||1 : Laboratoire d'Océanographie Physique et Spatiale (LOPS), IFREMER, Univ. Brest, CNRS, IRD, IUEM, Brest, France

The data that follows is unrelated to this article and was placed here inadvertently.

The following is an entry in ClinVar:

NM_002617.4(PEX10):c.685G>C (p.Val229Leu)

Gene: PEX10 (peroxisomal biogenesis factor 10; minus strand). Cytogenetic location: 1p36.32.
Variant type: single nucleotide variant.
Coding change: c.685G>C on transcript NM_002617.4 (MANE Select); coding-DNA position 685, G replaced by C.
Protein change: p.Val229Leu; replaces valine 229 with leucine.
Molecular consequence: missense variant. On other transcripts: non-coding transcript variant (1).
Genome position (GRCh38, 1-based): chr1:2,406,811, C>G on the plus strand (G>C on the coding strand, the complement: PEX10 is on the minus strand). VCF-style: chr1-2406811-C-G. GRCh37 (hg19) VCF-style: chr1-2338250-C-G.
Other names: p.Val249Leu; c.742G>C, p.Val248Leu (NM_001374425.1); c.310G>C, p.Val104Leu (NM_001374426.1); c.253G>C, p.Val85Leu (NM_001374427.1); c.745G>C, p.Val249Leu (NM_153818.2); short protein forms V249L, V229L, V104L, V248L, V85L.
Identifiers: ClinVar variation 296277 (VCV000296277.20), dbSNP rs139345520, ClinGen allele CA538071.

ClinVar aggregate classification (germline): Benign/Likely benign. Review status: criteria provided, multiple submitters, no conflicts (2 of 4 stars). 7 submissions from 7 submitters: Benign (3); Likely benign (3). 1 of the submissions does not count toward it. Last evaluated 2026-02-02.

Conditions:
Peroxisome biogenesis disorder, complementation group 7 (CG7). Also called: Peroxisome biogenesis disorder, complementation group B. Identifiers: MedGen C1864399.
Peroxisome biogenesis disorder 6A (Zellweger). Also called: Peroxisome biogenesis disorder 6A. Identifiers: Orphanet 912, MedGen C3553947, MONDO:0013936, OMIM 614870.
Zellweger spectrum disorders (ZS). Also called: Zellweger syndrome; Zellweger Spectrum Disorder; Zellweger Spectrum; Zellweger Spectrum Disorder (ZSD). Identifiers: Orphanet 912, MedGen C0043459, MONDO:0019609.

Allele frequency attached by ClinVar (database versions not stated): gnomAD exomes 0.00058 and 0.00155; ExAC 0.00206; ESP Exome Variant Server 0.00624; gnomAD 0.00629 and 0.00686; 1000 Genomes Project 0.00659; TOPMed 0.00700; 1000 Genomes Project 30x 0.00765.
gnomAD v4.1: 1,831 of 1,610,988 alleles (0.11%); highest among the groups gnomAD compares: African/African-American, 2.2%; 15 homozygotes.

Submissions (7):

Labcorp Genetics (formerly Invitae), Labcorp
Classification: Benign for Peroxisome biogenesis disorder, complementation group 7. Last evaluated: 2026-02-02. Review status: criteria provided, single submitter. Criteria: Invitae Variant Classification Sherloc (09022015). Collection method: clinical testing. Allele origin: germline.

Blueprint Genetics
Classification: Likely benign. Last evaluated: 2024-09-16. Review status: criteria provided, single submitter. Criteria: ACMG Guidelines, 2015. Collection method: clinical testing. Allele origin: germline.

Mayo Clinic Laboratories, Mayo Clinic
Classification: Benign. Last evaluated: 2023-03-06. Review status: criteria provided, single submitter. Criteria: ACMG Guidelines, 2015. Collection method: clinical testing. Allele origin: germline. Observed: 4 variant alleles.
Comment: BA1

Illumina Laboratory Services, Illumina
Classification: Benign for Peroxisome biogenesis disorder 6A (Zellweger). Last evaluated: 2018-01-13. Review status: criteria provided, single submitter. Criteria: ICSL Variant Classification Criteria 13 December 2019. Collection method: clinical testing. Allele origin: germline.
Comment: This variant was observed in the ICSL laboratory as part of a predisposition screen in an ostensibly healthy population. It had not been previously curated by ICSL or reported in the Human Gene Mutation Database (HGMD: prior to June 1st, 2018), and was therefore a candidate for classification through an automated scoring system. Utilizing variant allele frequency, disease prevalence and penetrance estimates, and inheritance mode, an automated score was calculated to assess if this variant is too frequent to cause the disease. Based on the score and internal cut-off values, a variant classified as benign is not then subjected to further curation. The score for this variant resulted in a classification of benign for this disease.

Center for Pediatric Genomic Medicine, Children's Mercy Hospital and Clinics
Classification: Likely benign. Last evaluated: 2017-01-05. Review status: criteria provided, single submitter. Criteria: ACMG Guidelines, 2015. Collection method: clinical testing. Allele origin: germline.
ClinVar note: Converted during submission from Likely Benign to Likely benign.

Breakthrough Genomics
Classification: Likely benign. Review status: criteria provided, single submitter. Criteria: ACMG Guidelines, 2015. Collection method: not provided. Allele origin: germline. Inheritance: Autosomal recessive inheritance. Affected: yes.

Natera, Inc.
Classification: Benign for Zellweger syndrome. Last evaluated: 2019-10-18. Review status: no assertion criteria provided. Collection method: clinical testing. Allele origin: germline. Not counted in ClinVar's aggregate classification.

Satellite radar altimeter observations are key to advanced studies in ocean dynamics, particularly those focusing on mesoscale processes. To resolve scales below about 100 km, because altimeter measurements are often characterized by a low signal-to-noise ratio (SNR), low-pass filtering or least-squares curve fitting is generally applied to smooth the data before analysis. Here, we present an alternative method. It is based on Empirical Mode Decomposition (EMD) developed to analyze non-stationary and non-linear processes, which adaptively projects a signal on a basis of empirical AM/FM functions called Intrinsic Modulation Functions (IMFs). Applied to a Gaussian noise signal, the EMD provides a set of IMFs with a predictable distribution of noise energy that can be exploited by wavelet-inspired threshold methods to provide an efficient approach to data denoising. The EMD method performs a local analysis of the SNR, does not require a priori assumptions about the underlying geophysical signal, e.g., its degree of smoothness or its compliance with a particular mathematical framework. The signal is simply assumed to be the sum of a piecewise-smooth deterministic part and a stochastic part. The proposed EMD-based denoising approach is therefore well suited for mapping non-linear features, such as strong gradients, and extreme values without significant smoothing. Using Jason-2, Cryosat-2, and Saral/AltiKa significant wave height measurements, the method provides an effective means of mapping overlooked geophysical variability of sea state at scales between about 100 km and 25 km, a range largely impacted by low SNR. Below 25 km, a spectral hump caused by inhomogeneities in the altimeter footprint essentially dominates the signal. In addition, the EMD method provides a consistent approach for long-term noise analysis and monitoring under global and local conditions. The proposed method is a step forward that will enable better exploitation of the unique set of altimeter observations that now covers more than 25 years.